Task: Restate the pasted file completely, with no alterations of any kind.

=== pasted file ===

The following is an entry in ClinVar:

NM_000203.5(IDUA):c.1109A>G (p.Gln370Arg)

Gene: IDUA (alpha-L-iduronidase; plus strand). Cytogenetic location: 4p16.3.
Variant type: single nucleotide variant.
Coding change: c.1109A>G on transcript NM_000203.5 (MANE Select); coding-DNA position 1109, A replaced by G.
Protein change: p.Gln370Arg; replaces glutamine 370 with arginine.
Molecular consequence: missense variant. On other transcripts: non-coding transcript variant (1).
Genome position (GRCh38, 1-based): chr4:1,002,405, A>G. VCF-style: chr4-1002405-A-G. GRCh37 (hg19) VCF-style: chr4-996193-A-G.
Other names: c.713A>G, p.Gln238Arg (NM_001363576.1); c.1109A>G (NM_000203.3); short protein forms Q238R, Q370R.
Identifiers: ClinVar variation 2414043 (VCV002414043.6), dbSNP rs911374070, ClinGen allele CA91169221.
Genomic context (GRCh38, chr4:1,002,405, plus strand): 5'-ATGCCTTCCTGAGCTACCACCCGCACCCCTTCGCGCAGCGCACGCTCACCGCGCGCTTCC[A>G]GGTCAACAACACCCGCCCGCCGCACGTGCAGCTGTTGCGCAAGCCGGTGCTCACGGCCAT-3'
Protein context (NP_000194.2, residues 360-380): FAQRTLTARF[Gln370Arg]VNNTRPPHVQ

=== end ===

The following is an entry in ClinVar:

NM_000203.5(IDUA):c.1109A>G (p.Gln370Arg)

Gene: IDUA (alpha-L-iduronidase; plus strand). Cytogenetic location: 4p16.3.
Variant type: single nucleotide variant.
Coding change: c.1109A>G on transcript NM_000203.5 (MANE Select); coding-DNA position 1109, A replaced by G.
Protein change: p.Gln370Arg; replaces glutamine 370 with arginine.
Molecular consequence: missense variant. On other transcripts: non-coding transcript variant (1).
Genome position (GRCh38, 1-based): chr4:1,002,405, A>G. VCF-style: chr4-1002405-A-G. GRCh37 (hg19) VCF-style: chr4-996193-A-G.
Other names: c.713A>G, p.Gln238Arg (NM_001363576.1); c.1109A>G (NM_000203.3); short protein forms Q238R, Q370R.
Identifiers: ClinVar variation 2414043 (VCV002414043.6), dbSNP rs911374070, ClinGen allele CA91169221.
Genomic context (GRCh38, chr4:1,002,405, plus strand): 5'-ATGCCTTCCTGAGCTACCACCCGCACCCCTTCGCGCAGCGCACGCTCACCGCGCGCTTCC[A>G]GGTCAACAACACCCGCCCGCCGCACGTGCAGCTGTTGCGCAAGCCGGTGCTCACGGCCAT-3'
Protein context (NP_000194.2, residues 360-380): FAQRTLTARF[Gln370Arg]VNNTRPPHVQ